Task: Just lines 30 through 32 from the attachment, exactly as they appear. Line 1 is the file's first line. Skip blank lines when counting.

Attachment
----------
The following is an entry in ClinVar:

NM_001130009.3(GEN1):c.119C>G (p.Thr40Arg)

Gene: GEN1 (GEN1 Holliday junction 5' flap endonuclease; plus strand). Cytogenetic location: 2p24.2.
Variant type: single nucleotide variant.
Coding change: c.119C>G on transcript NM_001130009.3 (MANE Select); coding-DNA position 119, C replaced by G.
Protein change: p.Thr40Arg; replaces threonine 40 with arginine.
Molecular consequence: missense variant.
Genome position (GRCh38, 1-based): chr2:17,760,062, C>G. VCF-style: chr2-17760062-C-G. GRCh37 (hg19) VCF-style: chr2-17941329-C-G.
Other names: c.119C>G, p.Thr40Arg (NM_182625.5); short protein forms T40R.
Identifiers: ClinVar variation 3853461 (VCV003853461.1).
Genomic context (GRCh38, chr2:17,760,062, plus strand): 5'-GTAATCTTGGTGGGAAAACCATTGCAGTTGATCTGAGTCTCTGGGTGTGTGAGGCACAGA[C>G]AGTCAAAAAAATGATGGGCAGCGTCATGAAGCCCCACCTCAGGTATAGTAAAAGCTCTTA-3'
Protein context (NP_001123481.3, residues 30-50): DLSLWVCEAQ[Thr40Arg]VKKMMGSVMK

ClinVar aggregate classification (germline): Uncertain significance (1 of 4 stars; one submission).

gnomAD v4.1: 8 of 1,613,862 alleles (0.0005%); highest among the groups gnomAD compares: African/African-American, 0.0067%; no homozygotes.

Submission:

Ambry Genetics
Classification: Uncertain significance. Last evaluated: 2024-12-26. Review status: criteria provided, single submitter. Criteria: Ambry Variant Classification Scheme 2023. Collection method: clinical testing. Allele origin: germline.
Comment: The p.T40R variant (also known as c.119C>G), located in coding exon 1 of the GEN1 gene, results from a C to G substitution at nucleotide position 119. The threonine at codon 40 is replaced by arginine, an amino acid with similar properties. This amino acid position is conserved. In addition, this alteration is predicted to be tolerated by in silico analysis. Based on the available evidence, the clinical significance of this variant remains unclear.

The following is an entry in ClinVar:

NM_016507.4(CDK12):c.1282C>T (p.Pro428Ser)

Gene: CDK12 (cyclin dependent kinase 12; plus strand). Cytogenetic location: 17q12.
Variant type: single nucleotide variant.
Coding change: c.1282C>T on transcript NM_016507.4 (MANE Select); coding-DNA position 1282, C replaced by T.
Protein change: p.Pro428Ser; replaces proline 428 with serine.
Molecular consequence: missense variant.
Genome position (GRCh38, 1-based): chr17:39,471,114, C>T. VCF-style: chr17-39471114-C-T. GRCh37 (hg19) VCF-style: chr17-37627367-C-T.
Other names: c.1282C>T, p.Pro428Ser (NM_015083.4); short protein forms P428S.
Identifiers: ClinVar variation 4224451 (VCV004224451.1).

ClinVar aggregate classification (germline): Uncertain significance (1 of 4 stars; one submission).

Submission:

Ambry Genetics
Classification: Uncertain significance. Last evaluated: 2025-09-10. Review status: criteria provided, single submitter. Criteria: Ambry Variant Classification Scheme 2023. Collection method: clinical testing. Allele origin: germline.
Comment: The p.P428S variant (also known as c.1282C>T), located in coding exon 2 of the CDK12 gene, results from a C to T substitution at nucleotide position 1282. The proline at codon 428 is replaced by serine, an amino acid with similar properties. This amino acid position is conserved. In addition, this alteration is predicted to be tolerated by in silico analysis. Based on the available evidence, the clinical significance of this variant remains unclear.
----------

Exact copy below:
Submission:

Ambry Genetics
Classification: Uncertain significance. Last evaluated: 2025-09-10. Review status: criteria provided, single submitter. Criteria: Ambry Variant Classification Scheme 2023. Collection method: clinical testing. Allele origin: germline.